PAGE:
“Memory is deceptive because it is colored by today’s events.”
Suppose your doctor tells you that you must undergo an uncomfortable medical examination and that there are two choices available.
Option A: 8 minutes of sharp, intense pain and the procedure ends.
Option B: The same 8 minutes of intense pain as Option A, followed by an additional 16 minutes of moderate pain, concluding with some mild discomfort.
At this point, you’re probably considering switching doctors. Oddly enough, despite how ludicrous the second choice seems, it may give you a better memory of the experience.
This is not to say you are a masochist, but this was the surprising result of a study conducted by Daniel Kahneman and UofT’s Donald Redelmeier. They asked colonoscopy patients to rate the intensity of pain at one-minute intervals as well as give an overall pain rating afterwards. Their findings drew an interesting distinction between the experience and the memory of the procedure, offering evidence of a heuristic known as the peak-end rule.
The peak-end rule states that our memory formulates an opinion of an experience based on how we feel at its most intense point and at the end, remaining largely indifferent to the duration and the sum of the individual moments.
For example, Patient A goes through an 8-minute examination with a peak pain of 8 (out of 10) and in the last minute a rating of 7. Patient B experiences the same 8 minutes, and for the next 16 minutes is exposed to varying degrees of pain, finishing with a mild discomfort registering a lowly rating of 1.
When asked to rate the overall experience, Patient A gives it a 7.5 on the pain scale while Patient B gives it a much lower rating of 4.5. This despite the process lasting three times longer and the person enduring a much greater aggregate amount of discomfort.
Thankfully anaesthetics are administered for colonoscopies now, but the peak-end rule has much wider and deeper implications. In the wonderful world of investing, history is often used as a guide to gain perspective. This particular bias leads us to overemphasize market extremes and give disproportional weight to recent events. Because 2008 left an indelible mark on investors; they may find themselves overly referencing this period as well as the most current market events in their analysis.
The problem with this is that it ignores important considerations such as the passage of time, the fact that markets can spend ages at fair valuations, and changes to the macroeconomic fundamentals. Without careful analysis and thought, there is a significant risk of jumping to erroneous conclusions.
When we base investment decisions purely on gut-feel or intuition, we are relying heavily on our memory. Unfortunately, the peak-end rule and a host of other biases indicate that our memory is not ‘all that it is cracked up to be.’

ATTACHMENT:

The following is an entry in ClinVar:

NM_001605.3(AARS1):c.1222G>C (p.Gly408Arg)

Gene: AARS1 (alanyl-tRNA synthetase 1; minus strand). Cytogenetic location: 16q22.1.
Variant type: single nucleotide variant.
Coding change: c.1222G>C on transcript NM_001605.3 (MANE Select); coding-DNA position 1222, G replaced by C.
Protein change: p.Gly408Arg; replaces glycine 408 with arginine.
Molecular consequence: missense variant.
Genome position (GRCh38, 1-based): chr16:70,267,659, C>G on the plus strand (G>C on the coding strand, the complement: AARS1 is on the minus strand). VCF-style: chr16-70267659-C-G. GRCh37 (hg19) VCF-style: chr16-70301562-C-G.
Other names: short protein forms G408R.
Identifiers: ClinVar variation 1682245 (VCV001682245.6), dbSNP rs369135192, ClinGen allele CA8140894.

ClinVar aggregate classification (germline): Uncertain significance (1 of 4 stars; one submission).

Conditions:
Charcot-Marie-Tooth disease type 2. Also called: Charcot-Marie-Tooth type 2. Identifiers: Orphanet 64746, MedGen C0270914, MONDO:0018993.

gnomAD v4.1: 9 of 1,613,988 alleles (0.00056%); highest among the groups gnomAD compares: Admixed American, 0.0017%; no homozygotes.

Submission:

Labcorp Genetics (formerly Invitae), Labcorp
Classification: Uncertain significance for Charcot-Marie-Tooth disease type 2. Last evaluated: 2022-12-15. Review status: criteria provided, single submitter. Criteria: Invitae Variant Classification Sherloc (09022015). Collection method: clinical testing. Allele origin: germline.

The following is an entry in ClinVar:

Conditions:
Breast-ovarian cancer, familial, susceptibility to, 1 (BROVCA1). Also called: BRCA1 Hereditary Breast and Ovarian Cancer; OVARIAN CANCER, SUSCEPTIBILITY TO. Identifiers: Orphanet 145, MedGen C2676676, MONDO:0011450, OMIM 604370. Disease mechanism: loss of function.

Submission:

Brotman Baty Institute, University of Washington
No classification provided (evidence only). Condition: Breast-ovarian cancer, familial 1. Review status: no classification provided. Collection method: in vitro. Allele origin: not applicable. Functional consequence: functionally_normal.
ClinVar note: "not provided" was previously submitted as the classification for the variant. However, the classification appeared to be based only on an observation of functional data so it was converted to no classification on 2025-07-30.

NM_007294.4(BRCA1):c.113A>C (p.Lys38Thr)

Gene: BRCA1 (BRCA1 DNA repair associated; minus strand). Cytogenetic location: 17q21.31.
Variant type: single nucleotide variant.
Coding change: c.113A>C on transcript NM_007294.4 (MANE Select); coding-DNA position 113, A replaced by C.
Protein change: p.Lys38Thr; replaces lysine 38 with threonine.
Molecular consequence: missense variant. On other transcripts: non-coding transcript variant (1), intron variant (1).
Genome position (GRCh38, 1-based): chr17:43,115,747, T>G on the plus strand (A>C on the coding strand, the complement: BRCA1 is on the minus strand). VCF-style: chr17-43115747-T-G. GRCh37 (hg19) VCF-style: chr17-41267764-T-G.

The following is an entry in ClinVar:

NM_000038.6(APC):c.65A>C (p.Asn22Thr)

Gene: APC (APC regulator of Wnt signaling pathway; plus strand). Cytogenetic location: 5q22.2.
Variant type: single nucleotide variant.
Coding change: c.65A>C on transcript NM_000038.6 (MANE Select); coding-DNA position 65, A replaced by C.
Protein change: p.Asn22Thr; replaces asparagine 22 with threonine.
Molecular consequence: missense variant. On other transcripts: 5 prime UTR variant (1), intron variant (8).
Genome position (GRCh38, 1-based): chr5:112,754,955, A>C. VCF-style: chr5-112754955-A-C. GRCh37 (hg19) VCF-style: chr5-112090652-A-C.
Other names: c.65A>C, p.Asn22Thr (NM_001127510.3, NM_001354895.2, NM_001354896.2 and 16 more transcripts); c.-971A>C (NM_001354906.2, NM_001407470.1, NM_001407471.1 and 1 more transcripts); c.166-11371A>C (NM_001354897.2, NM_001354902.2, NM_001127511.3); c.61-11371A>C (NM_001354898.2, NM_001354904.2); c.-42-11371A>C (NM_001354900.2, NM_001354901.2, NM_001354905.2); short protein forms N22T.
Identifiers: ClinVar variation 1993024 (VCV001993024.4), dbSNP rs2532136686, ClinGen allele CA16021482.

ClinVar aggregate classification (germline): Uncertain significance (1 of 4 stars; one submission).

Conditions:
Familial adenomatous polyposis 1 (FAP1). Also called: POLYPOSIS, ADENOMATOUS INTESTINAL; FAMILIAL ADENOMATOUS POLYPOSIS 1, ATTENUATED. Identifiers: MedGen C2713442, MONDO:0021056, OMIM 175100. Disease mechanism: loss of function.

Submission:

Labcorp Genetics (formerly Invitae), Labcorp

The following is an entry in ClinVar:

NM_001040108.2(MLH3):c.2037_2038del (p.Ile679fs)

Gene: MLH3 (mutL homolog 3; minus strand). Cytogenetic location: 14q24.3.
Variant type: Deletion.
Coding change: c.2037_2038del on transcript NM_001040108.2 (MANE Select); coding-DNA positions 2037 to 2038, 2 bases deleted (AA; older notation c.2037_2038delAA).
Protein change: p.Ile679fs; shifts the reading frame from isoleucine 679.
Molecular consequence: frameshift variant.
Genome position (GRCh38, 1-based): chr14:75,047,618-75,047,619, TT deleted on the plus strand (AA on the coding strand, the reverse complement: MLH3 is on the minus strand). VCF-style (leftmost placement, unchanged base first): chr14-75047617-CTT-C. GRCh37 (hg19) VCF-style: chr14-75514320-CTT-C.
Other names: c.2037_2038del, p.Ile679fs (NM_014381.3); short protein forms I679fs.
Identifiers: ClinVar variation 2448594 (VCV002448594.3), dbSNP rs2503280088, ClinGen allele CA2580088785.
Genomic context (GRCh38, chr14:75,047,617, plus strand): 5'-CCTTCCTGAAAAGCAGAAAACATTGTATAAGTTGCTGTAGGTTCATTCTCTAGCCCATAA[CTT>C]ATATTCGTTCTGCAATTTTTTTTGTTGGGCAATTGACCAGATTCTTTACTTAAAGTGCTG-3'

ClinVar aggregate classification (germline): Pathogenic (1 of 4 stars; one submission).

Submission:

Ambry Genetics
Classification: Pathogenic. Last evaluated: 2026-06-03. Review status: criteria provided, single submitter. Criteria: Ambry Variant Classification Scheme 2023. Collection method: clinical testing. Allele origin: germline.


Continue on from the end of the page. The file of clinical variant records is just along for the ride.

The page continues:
Credit spreads continued to tighten in February with ongoing demand for higher-yielding names. Domestic bank subordinated debt (NVCC) outperformed, and the fund benefitted from this. New issue activity was abnormally light to start the month but bounced back strongly in the second half. Deals were priced with no concession (and in some cases negative concessions) to existing secondary levels. Despite this, the new deals performed extremely well. Amongst this supply, two energy focused names came to market as Canadian high yield issuers continue to offer a steady stream of new financings. Notably, domestic banks were absent from the Canadian primary market after their earnings season. They chose instead to finance in international markets.
Although we maintained a modest exposure, the narrowing of credit and interest carry contributed to a solid 1.30% gain in February.
The adage that ‘March comes in like a lion’ also applies to new issues. Given the sustained demand for credit, deals should continue to perform well. Increased primary activity often creates good opportunities in secondary product as investment managers attempt to reposition portfolios, and bond dealers manage their inventories. Despite the positive tone in credit markets of late, we are taking a more cautious approach. Moderate risk positioning and an increased focus on sector and security selection seem appropriate to us.
Despite some recent strength in Canadian employment figures, the Bank of Canada preferred to highlight that the economy faces a material degree of excess capacity. As such, Governor Poloz is likely to remain on hold for the balance of 2017. The caveat being any adverse impact from US fiscal policy that would warrant further easing.
Governor Yellen and her colleagues at the Federal Reserve have made it clear that a rate increase in March is nearly a done deal. Should the US economy continue to strengthen, the Federal Reserve will probably hike two more times, bringing the 2017 total to 75bps. The measured pace of hiking coupled with on-going quantitative easing by the European Central Bank and the Bank of Japan makes it difficult for yields to rocket higher. Instead, the bond bears will have to be content with a painfully slow rise in interest rates.
The Algonquin Team